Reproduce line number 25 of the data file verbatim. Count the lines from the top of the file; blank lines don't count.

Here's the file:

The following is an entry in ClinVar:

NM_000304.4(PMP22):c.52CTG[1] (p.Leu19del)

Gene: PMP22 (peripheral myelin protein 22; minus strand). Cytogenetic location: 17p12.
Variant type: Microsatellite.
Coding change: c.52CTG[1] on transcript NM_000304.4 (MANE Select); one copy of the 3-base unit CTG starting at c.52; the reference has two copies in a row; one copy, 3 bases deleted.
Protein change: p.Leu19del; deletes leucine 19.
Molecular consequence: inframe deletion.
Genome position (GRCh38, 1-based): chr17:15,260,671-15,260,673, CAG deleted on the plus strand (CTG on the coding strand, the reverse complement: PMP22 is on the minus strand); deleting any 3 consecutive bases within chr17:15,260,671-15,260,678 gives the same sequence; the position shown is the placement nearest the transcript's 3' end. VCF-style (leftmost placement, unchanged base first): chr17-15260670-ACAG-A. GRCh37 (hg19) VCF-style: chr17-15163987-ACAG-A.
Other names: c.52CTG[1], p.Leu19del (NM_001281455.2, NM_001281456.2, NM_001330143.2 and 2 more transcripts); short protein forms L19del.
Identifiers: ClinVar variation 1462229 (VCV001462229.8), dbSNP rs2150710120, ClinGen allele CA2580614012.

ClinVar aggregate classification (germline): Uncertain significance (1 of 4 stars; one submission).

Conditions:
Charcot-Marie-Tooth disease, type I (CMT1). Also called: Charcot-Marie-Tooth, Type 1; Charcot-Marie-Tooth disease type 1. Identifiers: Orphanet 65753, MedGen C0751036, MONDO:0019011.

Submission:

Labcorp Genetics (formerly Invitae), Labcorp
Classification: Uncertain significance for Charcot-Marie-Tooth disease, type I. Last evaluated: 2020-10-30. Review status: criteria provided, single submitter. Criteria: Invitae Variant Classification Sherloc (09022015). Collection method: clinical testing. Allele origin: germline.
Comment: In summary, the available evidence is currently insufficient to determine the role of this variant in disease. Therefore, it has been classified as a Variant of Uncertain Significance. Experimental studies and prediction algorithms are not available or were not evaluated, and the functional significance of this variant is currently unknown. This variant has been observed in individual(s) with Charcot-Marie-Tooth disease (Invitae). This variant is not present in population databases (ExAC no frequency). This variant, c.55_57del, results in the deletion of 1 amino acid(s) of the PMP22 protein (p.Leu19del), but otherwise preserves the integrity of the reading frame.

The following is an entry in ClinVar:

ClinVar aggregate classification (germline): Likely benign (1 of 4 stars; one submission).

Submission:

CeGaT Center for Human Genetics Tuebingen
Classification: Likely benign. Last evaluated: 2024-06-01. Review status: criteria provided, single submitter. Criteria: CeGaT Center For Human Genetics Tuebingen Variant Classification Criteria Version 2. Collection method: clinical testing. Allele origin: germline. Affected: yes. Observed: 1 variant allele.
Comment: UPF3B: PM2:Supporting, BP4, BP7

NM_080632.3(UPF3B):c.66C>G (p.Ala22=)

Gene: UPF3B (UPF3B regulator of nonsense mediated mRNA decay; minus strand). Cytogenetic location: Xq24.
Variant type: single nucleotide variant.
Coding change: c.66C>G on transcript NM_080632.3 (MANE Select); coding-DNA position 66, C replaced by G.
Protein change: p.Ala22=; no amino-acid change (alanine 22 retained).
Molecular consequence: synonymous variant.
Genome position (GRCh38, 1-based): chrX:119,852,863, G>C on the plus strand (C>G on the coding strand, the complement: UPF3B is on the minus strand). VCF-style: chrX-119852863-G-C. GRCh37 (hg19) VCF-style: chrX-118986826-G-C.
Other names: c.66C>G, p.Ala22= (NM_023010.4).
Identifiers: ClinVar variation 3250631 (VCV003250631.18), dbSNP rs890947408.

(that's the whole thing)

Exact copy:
Gene: UPF3B (UPF3B regulator of nonsense mediated mRNA decay; minus strand). Cytogenetic location: Xq24.